Bill Szczepanski was in a hurry. He had wanted to get to the county planning meeting early so he could be sure to sit up front where he could look everyone in the eye. He didn’t trust all the committee members, and wanted to be sure he could see exactly what was going on. He loved his wife tremendously, but her habit of finding things to do as she was walking out the door was extremely irritating, especially on a day like today.

Kate knew from her husband’s silence that he was upset with her. He would often stay silent until he could trust himself not to snap at her or say something that would hurt her feelings. Early in their marriage she would press him to talk to her until he would blow up. Then she would cry and it would be a scene. Over the years, she had learned to leave him alone and let him sort through things. When he was ready he would talk to her. But this time was a bit different. She needed to talk to him about the letter that Tiffany was taking to the post office. She wanted to be sure they were both clear on the content so there were no misunderstandings. She also knew he was irritated she seemed unable to figure out how to use her new computer, and decided to begin by addressing that.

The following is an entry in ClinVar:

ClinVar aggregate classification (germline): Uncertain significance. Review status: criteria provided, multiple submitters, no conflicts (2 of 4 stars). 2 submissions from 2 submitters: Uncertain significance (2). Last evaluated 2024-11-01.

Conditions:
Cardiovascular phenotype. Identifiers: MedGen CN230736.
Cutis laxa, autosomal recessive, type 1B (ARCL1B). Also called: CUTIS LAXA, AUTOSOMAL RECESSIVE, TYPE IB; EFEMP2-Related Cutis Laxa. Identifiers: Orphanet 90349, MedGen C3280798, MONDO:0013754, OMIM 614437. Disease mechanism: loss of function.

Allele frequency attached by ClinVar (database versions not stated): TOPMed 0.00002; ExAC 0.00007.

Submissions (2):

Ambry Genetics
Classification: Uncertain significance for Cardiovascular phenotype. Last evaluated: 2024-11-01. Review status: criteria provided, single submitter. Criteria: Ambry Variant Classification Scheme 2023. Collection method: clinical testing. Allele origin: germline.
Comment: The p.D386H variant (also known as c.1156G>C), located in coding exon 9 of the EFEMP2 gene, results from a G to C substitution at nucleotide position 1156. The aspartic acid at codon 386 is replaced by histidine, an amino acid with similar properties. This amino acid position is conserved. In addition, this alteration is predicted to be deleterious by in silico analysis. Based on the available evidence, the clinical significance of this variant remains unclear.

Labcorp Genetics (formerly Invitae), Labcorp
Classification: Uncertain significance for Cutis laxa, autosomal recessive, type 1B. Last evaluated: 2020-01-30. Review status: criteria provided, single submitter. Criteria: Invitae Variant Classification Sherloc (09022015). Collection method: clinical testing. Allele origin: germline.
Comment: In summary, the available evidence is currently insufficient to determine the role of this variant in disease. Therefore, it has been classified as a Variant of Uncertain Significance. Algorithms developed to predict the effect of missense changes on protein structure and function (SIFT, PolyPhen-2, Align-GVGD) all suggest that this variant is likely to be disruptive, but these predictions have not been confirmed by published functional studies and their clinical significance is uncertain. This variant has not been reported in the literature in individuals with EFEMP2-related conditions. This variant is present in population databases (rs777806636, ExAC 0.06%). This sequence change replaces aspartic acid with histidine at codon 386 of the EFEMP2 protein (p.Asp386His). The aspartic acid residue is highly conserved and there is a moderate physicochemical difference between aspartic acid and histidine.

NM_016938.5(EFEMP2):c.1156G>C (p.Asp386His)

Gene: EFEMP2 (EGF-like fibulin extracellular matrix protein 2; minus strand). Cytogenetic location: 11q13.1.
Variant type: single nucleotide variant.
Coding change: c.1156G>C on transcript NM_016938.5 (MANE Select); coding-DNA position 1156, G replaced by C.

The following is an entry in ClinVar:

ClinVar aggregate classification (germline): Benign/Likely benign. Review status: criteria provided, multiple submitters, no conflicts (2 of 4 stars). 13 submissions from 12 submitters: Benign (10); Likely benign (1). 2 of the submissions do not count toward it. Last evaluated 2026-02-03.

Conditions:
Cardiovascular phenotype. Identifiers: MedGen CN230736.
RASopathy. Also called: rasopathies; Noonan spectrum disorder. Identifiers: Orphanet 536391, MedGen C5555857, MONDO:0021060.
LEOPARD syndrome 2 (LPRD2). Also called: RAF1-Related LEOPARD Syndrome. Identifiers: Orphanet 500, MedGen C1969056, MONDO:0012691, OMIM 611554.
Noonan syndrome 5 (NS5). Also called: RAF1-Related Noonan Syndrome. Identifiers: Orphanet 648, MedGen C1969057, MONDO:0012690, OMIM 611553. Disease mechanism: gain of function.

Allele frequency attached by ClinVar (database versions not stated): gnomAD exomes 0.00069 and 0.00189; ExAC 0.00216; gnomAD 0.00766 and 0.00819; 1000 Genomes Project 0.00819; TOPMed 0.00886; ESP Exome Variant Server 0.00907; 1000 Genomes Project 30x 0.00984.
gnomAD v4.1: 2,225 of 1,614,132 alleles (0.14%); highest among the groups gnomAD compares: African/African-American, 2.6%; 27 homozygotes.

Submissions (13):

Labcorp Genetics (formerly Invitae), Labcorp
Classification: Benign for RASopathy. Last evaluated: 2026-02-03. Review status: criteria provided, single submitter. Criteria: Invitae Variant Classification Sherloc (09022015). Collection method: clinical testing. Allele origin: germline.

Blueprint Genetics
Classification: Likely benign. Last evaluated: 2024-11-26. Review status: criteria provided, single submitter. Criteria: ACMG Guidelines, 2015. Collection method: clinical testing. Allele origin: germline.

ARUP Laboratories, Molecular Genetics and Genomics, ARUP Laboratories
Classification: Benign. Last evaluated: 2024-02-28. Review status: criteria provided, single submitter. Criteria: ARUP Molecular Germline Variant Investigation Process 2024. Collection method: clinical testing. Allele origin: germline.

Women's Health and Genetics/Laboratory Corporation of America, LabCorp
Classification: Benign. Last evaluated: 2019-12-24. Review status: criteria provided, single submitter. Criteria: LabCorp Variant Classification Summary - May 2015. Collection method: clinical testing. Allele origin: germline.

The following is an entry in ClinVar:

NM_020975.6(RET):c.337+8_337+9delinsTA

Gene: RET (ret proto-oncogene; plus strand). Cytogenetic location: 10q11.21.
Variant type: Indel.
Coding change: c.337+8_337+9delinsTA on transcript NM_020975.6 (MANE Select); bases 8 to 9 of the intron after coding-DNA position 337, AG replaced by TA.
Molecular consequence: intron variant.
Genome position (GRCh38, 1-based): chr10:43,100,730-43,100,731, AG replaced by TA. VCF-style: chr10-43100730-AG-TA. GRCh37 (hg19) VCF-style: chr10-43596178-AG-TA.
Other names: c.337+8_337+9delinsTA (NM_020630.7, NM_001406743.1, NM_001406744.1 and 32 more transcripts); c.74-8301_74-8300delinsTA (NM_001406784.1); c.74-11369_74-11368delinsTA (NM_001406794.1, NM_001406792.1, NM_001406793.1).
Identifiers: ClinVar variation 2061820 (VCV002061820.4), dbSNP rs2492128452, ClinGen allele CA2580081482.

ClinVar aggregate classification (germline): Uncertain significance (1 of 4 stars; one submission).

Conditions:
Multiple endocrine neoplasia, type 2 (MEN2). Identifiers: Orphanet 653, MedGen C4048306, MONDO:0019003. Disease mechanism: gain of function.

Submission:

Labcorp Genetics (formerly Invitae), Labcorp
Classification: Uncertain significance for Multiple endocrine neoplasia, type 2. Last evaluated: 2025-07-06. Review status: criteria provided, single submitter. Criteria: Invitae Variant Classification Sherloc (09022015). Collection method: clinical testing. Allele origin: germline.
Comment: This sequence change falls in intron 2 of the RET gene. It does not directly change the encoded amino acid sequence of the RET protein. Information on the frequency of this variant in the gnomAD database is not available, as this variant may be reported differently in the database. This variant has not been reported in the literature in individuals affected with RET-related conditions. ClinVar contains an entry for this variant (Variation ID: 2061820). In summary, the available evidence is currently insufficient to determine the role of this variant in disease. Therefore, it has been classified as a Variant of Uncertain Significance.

“Bill,” she said, turning to her husband, “I don’t want you to be upset, because I really do appreciate the computer you got me.” She waited, but her husband didn’t respond. After a brief moment, he nodded. Kate turned to face the road.

“I’ve been trying to use it, I really have. Maybe I’ll need to sign up for a class or something – it just seems like nothing ever works when I try to use it.” She glanced over. He still didn’t look at her, but she could see his expression had softened slightly. She turned forward and continued, “Anyway, there was a letter I needed to write and I had it all ready this morning. It was all typed up in the computer, but then I couldn’t get it to print. And,” here she glanced nervously over at him, “if I’m being honest there are some letters I’d rather write than type. I can’t help it – I think a hand-written letter is just so much more personal.” Bill gave a tired sigh, and then reached out his hand and rested it on his wife’s thigh. She looked over at him and he just shook his head and smiled.